Robert Hanks' Television Review

ONE REACTION to last year's Vanity Fair was pique at the "estuary English" spoken by too many members of the cast. There is some common sense in this - it's clear that a lot of young actors simply can't do posh in the way that they used to - mixed up with a snobbish assumption that classes and their vowels are eternal. I would guess that there is a fair gap between the way a young Victorian gentleman sounded and the way John Mills talked when he played Pip in David Lean's Great Expectations, but nobody complains that he got it wrong.

Still, the fact is that Thackeray and Dickens both described 19th-century types thinking 19th-century thoughts, and, as the 20th century fades out, it is sometimes difficult to find plausible equivalents. You can see this in BBC2's new two-part version of Great Expectations, which started last night.

Pre-publicity had latched on to the casting of Charlotte Rampling as a far younger, more glamorous Miss Havisham than we're accustomed to. In fact, as far as age and appearance goes, Rampling is ideal - the chronology is not obvious, but it seems pretty clear from the fragmentary history in the book that she can't be nearly as old as she seems to young Pip. Any controversy here will have more to do with the appropriateness of the performance, with madness indicated by drooping eyelids and quizzical, monkeyish moue. Elsewhere, we see solid British character actors doing what we expect: Ian McDiarmid brusque and softly menacing as the lawyer Jaggers; Bernard Hill, snarling under a shaven pate, as the convict Magwitch.

But there is still a gulf between what an adaptation needs and what you sometimes have to settle for, best illustrated by the children in the early part of the story. Real modern children look a little too well-fed for the pinched orphans that inhabited Dickens's imagination, and that's the case for Gabriel Thomson's Pip, though he is perfectly fine. Meanwhile, as the young Herbert Pocket, Laurence Dobiesz is amazing, walking and talking with a precocious dignity and unselfconscious absurdity that is utterly true to Dickens's conception. But just as surely as he is right, the young Estella, Gemma Gregory, is wrong - she has a knowingness and, when she has to sing, a pop-influenced way of scooping the notes that were clearly born of the 1990s.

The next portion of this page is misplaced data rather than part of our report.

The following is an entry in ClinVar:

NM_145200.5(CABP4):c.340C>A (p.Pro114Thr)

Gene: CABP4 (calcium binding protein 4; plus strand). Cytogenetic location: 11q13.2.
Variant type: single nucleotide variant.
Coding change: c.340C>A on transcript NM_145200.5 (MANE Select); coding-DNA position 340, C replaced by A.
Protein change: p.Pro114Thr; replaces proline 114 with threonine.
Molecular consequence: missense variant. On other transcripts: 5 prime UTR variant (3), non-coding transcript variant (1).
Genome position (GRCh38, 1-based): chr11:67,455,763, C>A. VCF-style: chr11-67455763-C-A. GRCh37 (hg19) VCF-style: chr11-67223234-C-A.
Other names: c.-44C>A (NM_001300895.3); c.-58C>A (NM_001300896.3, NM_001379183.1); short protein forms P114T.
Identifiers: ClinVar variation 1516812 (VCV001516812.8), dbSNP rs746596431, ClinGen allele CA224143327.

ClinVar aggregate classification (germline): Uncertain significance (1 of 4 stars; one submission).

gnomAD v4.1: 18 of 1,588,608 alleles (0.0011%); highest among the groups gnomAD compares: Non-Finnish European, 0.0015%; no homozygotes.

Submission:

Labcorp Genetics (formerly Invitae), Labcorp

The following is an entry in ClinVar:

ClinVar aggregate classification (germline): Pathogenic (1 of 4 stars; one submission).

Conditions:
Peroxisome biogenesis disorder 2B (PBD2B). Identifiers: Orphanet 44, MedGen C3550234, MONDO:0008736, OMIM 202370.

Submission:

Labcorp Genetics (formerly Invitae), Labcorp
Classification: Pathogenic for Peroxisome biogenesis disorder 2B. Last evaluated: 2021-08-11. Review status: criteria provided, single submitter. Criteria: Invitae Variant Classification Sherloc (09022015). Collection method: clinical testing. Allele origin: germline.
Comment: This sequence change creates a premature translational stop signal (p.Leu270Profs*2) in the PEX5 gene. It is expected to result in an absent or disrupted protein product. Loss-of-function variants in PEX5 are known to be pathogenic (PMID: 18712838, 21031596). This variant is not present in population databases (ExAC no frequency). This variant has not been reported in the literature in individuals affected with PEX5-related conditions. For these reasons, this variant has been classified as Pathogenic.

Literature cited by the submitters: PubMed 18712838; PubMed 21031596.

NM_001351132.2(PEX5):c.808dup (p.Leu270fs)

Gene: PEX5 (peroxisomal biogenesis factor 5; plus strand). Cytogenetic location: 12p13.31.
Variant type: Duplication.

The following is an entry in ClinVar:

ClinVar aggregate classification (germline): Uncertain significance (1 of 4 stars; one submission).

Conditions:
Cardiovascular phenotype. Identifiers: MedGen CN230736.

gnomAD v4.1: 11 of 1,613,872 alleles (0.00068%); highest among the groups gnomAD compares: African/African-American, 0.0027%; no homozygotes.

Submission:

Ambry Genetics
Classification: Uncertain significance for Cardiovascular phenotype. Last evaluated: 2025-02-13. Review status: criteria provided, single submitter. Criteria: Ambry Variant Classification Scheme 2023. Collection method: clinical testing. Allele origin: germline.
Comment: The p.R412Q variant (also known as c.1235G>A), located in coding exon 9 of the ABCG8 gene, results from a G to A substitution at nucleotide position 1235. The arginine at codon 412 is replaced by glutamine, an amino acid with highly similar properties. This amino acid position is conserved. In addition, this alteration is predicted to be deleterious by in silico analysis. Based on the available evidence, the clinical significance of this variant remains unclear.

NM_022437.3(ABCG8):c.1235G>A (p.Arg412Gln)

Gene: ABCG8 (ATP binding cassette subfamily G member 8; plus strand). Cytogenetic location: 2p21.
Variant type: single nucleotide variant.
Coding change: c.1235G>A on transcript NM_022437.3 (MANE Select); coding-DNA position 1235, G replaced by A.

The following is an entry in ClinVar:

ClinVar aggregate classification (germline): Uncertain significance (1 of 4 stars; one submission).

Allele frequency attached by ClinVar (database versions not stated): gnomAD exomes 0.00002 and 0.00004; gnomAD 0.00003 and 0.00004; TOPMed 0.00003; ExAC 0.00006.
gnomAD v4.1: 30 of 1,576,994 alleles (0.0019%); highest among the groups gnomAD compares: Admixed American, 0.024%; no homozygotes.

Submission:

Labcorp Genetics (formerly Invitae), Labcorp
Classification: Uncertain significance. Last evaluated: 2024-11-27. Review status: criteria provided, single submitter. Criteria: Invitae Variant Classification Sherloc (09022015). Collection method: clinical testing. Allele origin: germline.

The worst piece of casting must be Tony Curran, the lusty, red-curled plumber of This Life, who here plays the malcontent blacksmith's journeyman Orlick. In the book, Orlick is defined by resentment - he desires what others have; what Curran expresses is a much more modern idea, the existential rage of somebody who has no desires.

Still, the very fact that Orlick is present is a point in favour of Tony Marchant's adaptation. Pip's nemesis in the book, the counterweight to his rising fortunes, Orlick has been altogether omitted from previous versions. You can tell Marchant has gone back to the source and thought things through from first principles. The second half is tonight, and perhaps there'll be room to return to it tomorrow; in the meantime, this looks a flawed, uneasily intelligent Dickens. And at the end of the 20th century, that may be all we can look for.